When Taveet Hinrikus moved from Estonia to London, he was still paid in kroons and had to transfer the money to his new bank account in the UK.
The bank fees weren’t pretty — a 2% transaction fee was charged on top of a 3% bank commission fee. Hinrikus felt robbed.
He met Kristo Kaarman who was in a similar situation — Kaarman had to transfer pounds from the UK back to Estonia. To spare themselves the bank fees, Kaarman and Hinrikus transferred money to each others’ accounts. The peer-to-peer transfer sparked a business idea.
In January 2011, the pair launched TransferWise, a way to move money internationally using accounts set up by TransferWise in multiple countries. TransferWwise acts as the trusted middle man, moving money for users and charging a much smaller fee for the service. TransferWise charges 1 GBP on transfers up to 300 GBT.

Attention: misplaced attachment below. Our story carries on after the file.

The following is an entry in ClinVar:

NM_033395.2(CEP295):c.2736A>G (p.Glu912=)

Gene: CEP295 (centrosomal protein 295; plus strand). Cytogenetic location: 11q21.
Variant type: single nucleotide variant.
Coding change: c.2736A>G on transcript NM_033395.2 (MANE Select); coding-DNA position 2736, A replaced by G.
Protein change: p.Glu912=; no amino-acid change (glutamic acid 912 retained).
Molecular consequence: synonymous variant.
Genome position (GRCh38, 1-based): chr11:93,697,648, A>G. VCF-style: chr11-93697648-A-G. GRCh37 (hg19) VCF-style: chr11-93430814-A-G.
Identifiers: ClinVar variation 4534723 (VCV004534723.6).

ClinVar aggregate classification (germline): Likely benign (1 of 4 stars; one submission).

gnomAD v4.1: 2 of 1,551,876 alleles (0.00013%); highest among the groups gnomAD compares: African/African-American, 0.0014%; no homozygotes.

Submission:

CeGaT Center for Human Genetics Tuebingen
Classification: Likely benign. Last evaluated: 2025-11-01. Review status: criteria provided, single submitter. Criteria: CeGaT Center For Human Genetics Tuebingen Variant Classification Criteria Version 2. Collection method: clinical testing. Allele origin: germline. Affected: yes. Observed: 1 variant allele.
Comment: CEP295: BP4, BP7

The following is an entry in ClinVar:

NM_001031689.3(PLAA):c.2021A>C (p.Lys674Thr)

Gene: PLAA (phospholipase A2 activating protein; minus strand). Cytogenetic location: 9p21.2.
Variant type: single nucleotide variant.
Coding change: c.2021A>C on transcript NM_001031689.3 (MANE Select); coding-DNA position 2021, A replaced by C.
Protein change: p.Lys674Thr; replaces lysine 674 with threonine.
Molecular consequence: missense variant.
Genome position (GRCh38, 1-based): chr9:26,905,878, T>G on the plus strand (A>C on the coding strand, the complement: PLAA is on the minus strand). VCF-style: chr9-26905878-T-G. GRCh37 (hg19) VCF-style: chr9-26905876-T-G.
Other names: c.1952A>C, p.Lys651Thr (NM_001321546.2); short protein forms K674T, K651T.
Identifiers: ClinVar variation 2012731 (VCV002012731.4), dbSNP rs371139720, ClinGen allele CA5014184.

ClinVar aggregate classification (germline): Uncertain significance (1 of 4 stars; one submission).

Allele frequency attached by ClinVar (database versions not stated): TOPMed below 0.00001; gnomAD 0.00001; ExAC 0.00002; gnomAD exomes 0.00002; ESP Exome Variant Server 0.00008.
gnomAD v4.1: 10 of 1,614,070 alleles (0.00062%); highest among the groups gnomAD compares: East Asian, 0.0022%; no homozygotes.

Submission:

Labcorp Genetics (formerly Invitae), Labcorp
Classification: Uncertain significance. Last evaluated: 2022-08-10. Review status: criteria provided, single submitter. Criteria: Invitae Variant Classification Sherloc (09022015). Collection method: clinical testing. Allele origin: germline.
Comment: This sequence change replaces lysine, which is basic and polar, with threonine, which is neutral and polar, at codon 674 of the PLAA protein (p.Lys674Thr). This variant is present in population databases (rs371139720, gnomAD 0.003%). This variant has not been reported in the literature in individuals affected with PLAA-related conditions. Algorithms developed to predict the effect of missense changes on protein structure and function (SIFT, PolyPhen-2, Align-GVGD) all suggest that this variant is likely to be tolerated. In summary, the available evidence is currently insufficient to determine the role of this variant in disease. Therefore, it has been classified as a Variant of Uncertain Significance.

With TransferWise, a pound never has to leave London, and the aggravating bank fee is avoided. The business is perfectly legal, says Hinrikus. It’s licensed by the FFA in England and it’s fully authorized.
Currently TransferWise is only moving a few currencies, but it will expand to others if those are successful.
Hinrikus was Skype’s first employee; he hopes TransferWise can become the Skype — or global connector — of money transfers.
Here’s how much banks charge for a £1,000 transfer into Euros, and how much TransferWise costs for the same transaction (Rates and fees correct at 10 April 2012, am):